If you haven’t already, try switching to an arcing stroke. Work on it by setting up a gate of tees (below, left) that forces your putterhead to move on a slight curve. The gate should be slightly wider than the width of your putterhead, and the goal is to make a straight putt (below, center and right) without crashing into the tees. The amount of arc varies slightly depending on your putter and body type, but standard is about 12 degrees of curve on either side of the ball. The goal is to keep your putterhead square to the path at all times. This drill really improves the muscle memory for a good stroke.




My mainstay drill on tournament days is the “five-foot-circle drill” (above). Place 12 balls down evenly apart in a five-foot-diameter circle around the hole. Use a hole with some slope so that you get 12 putts of the same length. Most of the time I’ll hole all 12, but should I miss one, I’ll go back and sink that putt at the end of the drill—or I have to start over again. I’m often confronted with five-footers on the first two or three holes out on the course, and this exercise gives me the confidence to sink those putts (the ones that can make or break a good round). Because I’ve made a ton already with this drill, I’m relaxed hitting them when I play. This drill also forces you to focus on starting the ball on a good line, which is far more important than speed on these “should make” putts.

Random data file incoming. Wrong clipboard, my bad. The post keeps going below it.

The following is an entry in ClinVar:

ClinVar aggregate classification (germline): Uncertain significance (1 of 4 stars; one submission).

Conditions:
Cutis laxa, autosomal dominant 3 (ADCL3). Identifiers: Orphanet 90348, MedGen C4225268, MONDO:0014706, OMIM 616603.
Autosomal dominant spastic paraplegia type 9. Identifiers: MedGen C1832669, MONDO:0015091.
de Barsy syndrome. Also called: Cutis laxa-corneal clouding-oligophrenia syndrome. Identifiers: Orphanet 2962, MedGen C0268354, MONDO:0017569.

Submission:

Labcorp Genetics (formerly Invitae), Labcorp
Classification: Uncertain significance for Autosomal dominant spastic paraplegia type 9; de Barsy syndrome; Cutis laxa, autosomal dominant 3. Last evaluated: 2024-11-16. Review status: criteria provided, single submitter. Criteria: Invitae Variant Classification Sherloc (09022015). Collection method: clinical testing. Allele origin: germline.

This drill is one I’ll frequently end a practice session with—and I won’t allow myself to go home until it’s completed. Set four balls down in a spiral pattern at 5, 10, 15 and 20 feet from a hole. Then hit them (above). Add up the total distance of putts made and repeat this four-ball setup three more times to different holes. The goal: Make 75 feet worth of putts in a maximum of 16 tries. Just as if you were playing a tournament or an important match, you want the mind-set of trying to make each putt, for sure, but should you miss, leave the the ball as close to the hole as possible. This is great for improving speed control, and, more importantly, getting you comfortable with holing putts when pressure is mounting. Use it, and you’ll soon become a clutch putter. Just don’t tell anyone about this drill. It’s our secret!

LUCAS HERBERT has won four times on the DP World Tour and PGA Tour combined, including the ISPS Handa in April. He led the PGA Tour in seven putting categories in 2021-’22.